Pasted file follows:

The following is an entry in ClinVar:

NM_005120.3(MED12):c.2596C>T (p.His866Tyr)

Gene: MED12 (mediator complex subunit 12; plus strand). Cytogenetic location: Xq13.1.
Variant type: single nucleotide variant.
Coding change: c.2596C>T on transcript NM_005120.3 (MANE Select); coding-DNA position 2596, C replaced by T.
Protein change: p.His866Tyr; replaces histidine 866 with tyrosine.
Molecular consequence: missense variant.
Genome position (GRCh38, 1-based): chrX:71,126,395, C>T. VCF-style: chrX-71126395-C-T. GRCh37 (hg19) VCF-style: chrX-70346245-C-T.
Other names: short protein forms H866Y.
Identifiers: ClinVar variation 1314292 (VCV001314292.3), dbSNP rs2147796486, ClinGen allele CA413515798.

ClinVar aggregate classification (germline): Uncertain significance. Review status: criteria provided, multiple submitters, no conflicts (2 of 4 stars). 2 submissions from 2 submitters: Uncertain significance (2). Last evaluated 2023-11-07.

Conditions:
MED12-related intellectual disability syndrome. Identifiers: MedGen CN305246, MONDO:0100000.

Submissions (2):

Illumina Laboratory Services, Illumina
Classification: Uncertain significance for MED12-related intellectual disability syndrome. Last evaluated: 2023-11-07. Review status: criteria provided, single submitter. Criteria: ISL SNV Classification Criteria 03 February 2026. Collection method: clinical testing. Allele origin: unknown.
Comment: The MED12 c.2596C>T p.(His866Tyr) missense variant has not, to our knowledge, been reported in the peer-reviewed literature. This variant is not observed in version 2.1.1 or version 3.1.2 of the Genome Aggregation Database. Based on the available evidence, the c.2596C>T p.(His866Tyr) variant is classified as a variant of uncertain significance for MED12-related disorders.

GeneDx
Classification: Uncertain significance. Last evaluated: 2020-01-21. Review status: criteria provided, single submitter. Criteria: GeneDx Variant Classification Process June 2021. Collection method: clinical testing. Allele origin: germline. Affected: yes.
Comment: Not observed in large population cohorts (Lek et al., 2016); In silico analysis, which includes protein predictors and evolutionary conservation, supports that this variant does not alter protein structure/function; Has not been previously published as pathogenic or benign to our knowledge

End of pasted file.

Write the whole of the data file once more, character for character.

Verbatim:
The following is an entry in ClinVar:

NM_005120.3(MED12):c.2596C>T (p.His866Tyr)

Gene: MED12 (mediator complex subunit 12; plus strand). Cytogenetic location: Xq13.1.
Variant type: single nucleotide variant.
Coding change: c.2596C>T on transcript NM_005120.3 (MANE Select); coding-DNA position 2596, C replaced by T.
Protein change: p.His866Tyr; replaces histidine 866 with tyrosine.
Molecular consequence: missense variant.
Genome position (GRCh38, 1-based): chrX:71,126,395, C>T. VCF-style: chrX-71126395-C-T. GRCh37 (hg19) VCF-style: chrX-70346245-C-T.
Other names: short protein forms H866Y.
Identifiers: ClinVar variation 1314292 (VCV001314292.3), dbSNP rs2147796486, ClinGen allele CA413515798.

ClinVar aggregate classification (germline): Uncertain significance. Review status: criteria provided, multiple submitters, no conflicts (2 of 4 stars). 2 submissions from 2 submitters: Uncertain significance (2). Last evaluated 2023-11-07.

Conditions:
MED12-related intellectual disability syndrome. Identifiers: MedGen CN305246, MONDO:0100000.

Submissions (2):

Illumina Laboratory Services, Illumina
Classification: Uncertain significance for MED12-related intellectual disability syndrome. Last evaluated: 2023-11-07. Review status: criteria provided, single submitter. Criteria: ISL SNV Classification Criteria 03 February 2026. Collection method: clinical testing. Allele origin: unknown.
Comment: The MED12 c.2596C>T p.(His866Tyr) missense variant has not, to our knowledge, been reported in the peer-reviewed literature. This variant is not observed in version 2.1.1 or version 3.1.2 of the Genome Aggregation Database. Based on the available evidence, the c.2596C>T p.(His866Tyr) variant is classified as a variant of uncertain significance for MED12-related disorders.

GeneDx
Classification: Uncertain significance. Last evaluated: 2020-01-21. Review status: criteria provided, single submitter. Criteria: GeneDx Variant Classification Process June 2021. Collection method: clinical testing. Allele origin: germline. Affected: yes.
Comment: Not observed in large population cohorts (Lek et al., 2016); In silico analysis, which includes protein predictors and evolutionary conservation, supports that this variant does not alter protein structure/function; Has not been previously published as pathogenic or benign to our knowledge